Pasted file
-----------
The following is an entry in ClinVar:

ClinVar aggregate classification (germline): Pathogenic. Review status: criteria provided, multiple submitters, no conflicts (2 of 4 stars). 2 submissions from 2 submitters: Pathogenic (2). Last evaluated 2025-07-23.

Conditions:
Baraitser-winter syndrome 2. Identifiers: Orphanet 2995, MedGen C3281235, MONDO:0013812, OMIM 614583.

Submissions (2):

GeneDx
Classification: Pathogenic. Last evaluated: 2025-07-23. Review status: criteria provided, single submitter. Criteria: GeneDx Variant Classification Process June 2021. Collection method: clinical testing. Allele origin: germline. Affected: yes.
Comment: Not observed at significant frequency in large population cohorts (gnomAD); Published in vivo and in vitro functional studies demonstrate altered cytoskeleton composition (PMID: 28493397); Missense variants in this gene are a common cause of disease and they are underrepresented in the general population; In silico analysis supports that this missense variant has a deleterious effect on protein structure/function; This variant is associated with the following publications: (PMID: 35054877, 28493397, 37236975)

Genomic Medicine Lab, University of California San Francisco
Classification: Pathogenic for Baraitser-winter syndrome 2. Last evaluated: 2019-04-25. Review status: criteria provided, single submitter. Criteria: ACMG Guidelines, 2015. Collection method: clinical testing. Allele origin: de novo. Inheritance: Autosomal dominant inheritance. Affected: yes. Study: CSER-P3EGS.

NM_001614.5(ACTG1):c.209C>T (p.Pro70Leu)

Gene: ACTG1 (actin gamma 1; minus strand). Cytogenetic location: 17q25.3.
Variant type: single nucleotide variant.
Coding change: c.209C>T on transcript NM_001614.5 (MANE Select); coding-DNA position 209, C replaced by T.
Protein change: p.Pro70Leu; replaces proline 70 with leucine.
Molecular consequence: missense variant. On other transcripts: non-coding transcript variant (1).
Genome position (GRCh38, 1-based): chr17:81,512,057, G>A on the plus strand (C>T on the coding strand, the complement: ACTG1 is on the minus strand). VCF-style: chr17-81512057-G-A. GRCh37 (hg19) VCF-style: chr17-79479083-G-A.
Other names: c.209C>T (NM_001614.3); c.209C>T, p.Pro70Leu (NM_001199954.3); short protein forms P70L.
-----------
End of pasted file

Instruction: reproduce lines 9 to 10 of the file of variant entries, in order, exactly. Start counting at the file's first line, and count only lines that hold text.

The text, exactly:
Genomic Medicine Lab, University of California San Francisco
Classification: Pathogenic for Baraitser-winter syndrome 2. Last evaluated: 2019-04-25. Review status: criteria provided, single submitter. Criteria: ACMG Guidelines, 2015. Collection method: clinical testing. Allele origin: de novo. Inheritance: Autosomal dominant inheritance. Affected: yes. Study: CSER-P3EGS.